You are saying that you are only struggling coming up with the finale but you have a basic outline and at least a general idea as to how to end it, right? So, two options here - you either write something you want to write but doesn't necessarily come next, fill the blanks later, or you work with what you know about the story. In other words, even if you are so blank on the last two chapters that you don't have a certain event you want to write, you know at least one thing that's going to happen.

So, stop searching for what's going to happen immediately next, and think about what you know or want to make happen eventually. Then write it. Then fill the part between that and where you left off.

Writing usually doesn't come as chronologically as it reads, and as a discovery writer, you must know this, too. So you can fight the block by going around it - no reader knows or cares about how you wrote second to last part after the last part.

Edit: I left out my actual point - you know how it's gonna end, so if you actually write that part, you'll notice that the part you were stuck on gets shaped by the events of future. That's the beauty of writing, most of the time, future shapes the past.

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    That's a good approach. Write around both ends of the block, pause and see how they'd connect. Just don't get too attached to it. Let it free to be discarded and changed. Recently I had no idea how to solve a kidnapping arc and my first draft of the rescue had a happy ending. It got too soppy and I decided to make the hostages dead when the heroes reached them. There was nothing MCs could do to avoid it, they were long dead. The power of the tragedy gave me the way to write the middle to join both parts. – Mindwin Jul 31 at 15:28
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Writers' block can be a symptom of a deeper underlying issue. Maybe you haven't written these last two chapters because your planned ending is wrong for your book. The end of the book seems to be the most dangerous time for discovery writers. Many of my favorite authors have a tendency to write books carried along by a tremendous surge of creative energy that seems to go completely kaput at the end. Sometimes it's seemingly because they're holding onto an original conception that no longer matches what the book has become. If I were you, I would ask these questions:

  • Do you need those final chapters? Personally I'm a big fan of ambiguous and/or abrupt endings. I've encountered many a book or movie I wish had ended two chapters or twenty minutes earlier.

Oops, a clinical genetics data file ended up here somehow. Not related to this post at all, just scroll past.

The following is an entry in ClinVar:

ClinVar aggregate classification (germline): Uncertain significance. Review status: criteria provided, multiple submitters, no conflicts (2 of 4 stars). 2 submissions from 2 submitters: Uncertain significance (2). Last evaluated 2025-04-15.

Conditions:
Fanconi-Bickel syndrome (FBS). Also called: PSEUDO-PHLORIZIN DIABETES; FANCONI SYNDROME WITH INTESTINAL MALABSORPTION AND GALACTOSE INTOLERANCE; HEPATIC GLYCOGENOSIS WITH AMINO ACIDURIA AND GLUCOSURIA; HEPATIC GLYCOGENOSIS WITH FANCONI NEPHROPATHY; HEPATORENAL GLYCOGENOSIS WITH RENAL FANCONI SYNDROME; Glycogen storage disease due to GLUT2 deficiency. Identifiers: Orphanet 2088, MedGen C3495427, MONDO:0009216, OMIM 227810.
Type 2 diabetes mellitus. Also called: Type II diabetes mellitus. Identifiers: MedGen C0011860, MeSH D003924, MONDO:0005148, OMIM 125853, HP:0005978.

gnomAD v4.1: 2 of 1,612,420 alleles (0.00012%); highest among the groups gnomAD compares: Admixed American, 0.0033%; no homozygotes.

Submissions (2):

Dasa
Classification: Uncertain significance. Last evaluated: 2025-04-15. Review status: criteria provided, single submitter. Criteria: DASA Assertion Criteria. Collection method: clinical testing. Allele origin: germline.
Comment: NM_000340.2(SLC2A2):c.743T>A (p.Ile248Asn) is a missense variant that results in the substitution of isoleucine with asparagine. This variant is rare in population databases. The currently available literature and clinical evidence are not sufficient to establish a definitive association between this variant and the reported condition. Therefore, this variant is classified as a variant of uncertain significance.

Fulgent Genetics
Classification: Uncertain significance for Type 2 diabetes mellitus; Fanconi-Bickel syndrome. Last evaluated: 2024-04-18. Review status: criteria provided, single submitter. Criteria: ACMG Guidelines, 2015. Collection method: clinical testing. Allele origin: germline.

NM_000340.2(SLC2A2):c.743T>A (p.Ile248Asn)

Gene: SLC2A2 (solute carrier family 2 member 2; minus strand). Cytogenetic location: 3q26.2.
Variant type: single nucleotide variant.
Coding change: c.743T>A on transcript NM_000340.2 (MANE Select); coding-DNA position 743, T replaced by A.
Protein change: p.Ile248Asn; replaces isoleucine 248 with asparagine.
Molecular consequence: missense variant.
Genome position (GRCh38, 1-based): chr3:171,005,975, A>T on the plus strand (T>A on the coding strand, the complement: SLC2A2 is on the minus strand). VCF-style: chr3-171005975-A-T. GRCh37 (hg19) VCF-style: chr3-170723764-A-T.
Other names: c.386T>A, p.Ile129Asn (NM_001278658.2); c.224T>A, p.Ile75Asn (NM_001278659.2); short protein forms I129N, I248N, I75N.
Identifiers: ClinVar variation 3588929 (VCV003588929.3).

• Are you trying too hard to wrap everything up? The endings to Murakami's books almost never make literal sense, but the better ones have a emotional and psychological resonance that more than makes up for it. And Roger Zelazny ended every book in his long-running Amber series on a cliffhanger, including the last one.
  • Does the book want to go somewhere else? If you're a discovery writer at heart, maybe your story is resisting even your minimal outlining. Just because you've been writing towards a goal doesn't mean you're wedded to it. Maybe the princess doesn't marry the prince at the end.

In general, satisfying endings have these qualities: They are emotionally satisfying, whether or not they make literal sense. They fulfill any "contracts" and implicit promises made by the author (but don't feel you have to pay off any promises you haven't actually made!). And they have some sort of symmetry with the beginning of the book. If you've got those covered, don't worry about anything else.

  • Thank you very much for the answer that helps a lot. About the first point you mentioned, do I need the final chapters, actually I scraped one chapter, but then I am very much scared of the word count of my book. A somewhat less word count can hamper my chances to get published, isn't it? – WritingNewbie Aug 2 at 11:10
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    What's your word count? If you're at or below 50K then yes, it's harder to get published. But there are other ways to increase word count than appending extra chapters at the end --maybe you need a subplot, or your descriptions are thin. See also: writing.stackexchange.com/questions/30582/… – Chris Sunami Aug 2 at 13:18
  • Thank you very much for your answer. It tells me I have a lot of work to do. – WritingNewbie Aug 2 at 13:33
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    If it's much much shorter than 50K, then try to publish it as a short story instead --that can be easier than getting a novel published anyway, especially if you're doing genre fiction (mystery, science fiction, etc) – Chris Sunami Aug 2 at 13:40
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You have finished most of your novella, but need two more chapters

If you are struggling when you are about to end the book, you should give yourself a pat on the back, and also give yourself more time to figure it out. Personally taking breaks and doing activities do help me when I am determined to continue my writing process, there is no rush.

Read, watch programs on Netflix, or write and go for it. Sometimes it helps you if you just write, this will motivate you.

Sometimes the ideas find you, rather the other way round. Good luck.

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I tend to be a spurt writer, I'll get nothing on the page for months and then a few thousand words in a couple of hours. When I'm stuck on a piece I know the thrust of I try writing backwards, going from where I want to end back to the material already on the page.

You know where you want to end, you have a story that gets you most of the way there and a small amount of missing material. You need to work out what events, if any, (sometimes the way you thought the story would end doesn't actually work) get you from the end of what you have already written to the end of the tale you foresee. This is often easier if you start at the end and ask "where do the characters have to be (physically, mentally, emotionally) for this to happen?" repeatedly looking at how to get them there from where they are to where you need them step by step. Once you know the steps to take the characters on their journey you can fill in the events that have the necessary effects.

If all else fails go back to your inspiration, watch/listen/read/play the material that got you started on the story in the first place over again. You're looking for fresh inspiration but also for how that material handled the final transition that is causing you trouble.